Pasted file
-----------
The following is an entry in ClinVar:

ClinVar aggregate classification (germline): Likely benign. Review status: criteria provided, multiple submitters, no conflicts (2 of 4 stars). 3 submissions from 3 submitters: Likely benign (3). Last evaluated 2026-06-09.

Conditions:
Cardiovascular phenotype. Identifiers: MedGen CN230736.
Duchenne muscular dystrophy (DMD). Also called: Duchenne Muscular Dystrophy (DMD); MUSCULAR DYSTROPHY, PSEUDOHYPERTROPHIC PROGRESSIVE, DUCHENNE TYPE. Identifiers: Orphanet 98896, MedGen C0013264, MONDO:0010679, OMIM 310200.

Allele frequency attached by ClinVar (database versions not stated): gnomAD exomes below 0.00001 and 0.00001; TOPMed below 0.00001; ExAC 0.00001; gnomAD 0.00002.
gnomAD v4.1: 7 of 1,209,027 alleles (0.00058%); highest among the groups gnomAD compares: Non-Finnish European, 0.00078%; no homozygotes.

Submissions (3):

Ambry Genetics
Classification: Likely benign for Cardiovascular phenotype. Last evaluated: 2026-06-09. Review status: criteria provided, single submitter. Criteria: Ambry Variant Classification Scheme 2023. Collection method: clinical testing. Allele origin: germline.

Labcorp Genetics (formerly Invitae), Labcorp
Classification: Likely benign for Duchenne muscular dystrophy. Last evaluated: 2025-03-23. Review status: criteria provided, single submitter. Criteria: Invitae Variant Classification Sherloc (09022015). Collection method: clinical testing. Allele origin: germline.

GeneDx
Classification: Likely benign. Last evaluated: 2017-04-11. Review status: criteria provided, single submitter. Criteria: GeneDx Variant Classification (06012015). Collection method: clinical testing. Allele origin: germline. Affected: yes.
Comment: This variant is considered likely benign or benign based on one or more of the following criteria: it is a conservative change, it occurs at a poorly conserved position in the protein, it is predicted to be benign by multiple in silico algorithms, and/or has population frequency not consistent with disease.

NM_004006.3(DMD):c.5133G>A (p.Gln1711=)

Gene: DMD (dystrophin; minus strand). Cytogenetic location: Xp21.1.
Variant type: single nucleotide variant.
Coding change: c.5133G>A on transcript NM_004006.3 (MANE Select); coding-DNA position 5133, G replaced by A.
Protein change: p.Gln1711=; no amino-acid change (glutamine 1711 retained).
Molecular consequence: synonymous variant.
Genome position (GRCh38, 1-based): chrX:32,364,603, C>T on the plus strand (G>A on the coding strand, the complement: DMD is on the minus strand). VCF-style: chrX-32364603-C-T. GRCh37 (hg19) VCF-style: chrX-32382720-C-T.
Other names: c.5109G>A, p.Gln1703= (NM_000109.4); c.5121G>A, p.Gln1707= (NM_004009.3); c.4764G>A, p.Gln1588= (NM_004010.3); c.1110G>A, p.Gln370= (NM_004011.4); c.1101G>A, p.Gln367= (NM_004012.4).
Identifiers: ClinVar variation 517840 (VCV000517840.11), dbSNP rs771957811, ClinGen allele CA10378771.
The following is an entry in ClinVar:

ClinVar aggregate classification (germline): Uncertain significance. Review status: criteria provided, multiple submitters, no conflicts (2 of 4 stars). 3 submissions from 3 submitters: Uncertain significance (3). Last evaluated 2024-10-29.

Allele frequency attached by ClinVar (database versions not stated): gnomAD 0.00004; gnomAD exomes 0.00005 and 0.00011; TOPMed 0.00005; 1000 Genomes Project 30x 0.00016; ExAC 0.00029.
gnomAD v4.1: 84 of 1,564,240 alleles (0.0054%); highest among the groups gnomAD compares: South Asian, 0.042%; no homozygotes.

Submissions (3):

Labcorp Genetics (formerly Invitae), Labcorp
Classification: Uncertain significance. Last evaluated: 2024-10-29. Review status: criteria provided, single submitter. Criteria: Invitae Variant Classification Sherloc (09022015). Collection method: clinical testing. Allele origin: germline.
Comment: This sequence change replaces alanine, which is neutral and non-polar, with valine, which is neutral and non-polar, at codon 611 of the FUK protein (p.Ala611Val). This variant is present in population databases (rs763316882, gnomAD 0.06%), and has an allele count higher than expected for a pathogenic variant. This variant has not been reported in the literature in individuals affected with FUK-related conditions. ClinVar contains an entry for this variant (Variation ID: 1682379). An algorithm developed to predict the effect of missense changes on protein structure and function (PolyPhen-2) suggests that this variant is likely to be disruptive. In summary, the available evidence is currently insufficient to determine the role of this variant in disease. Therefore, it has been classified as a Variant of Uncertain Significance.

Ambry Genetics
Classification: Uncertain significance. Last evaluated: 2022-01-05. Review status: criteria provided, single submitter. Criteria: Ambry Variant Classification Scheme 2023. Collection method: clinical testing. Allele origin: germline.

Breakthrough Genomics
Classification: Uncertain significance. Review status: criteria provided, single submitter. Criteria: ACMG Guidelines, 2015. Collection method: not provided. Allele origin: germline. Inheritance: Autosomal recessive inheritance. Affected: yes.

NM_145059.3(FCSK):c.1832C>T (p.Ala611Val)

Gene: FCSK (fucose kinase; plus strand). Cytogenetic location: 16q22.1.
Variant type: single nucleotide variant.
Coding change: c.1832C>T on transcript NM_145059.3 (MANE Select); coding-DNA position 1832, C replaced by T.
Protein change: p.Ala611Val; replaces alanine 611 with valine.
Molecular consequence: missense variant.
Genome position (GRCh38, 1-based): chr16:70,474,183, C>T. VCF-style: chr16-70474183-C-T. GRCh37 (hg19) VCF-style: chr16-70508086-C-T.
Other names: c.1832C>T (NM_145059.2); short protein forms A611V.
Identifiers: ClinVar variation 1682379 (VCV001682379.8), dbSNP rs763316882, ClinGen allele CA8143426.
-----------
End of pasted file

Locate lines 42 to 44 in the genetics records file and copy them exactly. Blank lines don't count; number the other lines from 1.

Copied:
Molecular consequence: missense variant.
Genome position (GRCh38, 1-based): chr16:70,474,183, C>T. VCF-style: chr16-70474183-C-T. GRCh37 (hg19) VCF-style: chr16-70508086-C-T.
Other names: c.1832C>T (NM_145059.2); short protein forms A611V.